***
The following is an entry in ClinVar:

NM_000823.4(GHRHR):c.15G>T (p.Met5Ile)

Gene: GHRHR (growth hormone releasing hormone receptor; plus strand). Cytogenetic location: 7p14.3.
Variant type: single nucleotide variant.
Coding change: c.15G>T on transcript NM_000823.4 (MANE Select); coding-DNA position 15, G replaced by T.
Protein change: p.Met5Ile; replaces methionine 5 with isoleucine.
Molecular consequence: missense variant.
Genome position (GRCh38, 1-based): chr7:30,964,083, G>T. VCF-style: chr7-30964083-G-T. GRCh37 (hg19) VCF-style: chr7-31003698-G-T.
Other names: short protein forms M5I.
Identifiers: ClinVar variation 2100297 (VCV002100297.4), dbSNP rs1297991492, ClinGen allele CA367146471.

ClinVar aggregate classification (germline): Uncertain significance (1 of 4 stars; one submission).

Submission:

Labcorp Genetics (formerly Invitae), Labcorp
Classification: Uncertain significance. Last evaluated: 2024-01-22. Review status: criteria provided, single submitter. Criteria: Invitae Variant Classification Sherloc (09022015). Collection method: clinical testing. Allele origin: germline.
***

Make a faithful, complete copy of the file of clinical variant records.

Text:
The following is an entry in ClinVar:

NM_000823.4(GHRHR):c.15G>T (p.Met5Ile)

Gene: GHRHR (growth hormone releasing hormone receptor; plus strand). Cytogenetic location: 7p14.3.
Variant type: single nucleotide variant.
Coding change: c.15G>T on transcript NM_000823.4 (MANE Select); coding-DNA position 15, G replaced by T.
Protein change: p.Met5Ile; replaces methionine 5 with isoleucine.
Molecular consequence: missense variant.
Genome position (GRCh38, 1-based): chr7:30,964,083, G>T. VCF-style: chr7-30964083-G-T. GRCh37 (hg19) VCF-style: chr7-31003698-G-T.
Other names: short protein forms M5I.
Identifiers: ClinVar variation 2100297 (VCV002100297.4), dbSNP rs1297991492, ClinGen allele CA367146471.

ClinVar aggregate classification (germline): Uncertain significance (1 of 4 stars; one submission).

Submission:

Labcorp Genetics (formerly Invitae), Labcorp
Classification: Uncertain significance. Last evaluated: 2024-01-22. Review status: criteria provided, single submitter. Criteria: Invitae Variant Classification Sherloc (09022015). Collection method: clinical testing. Allele origin: germline.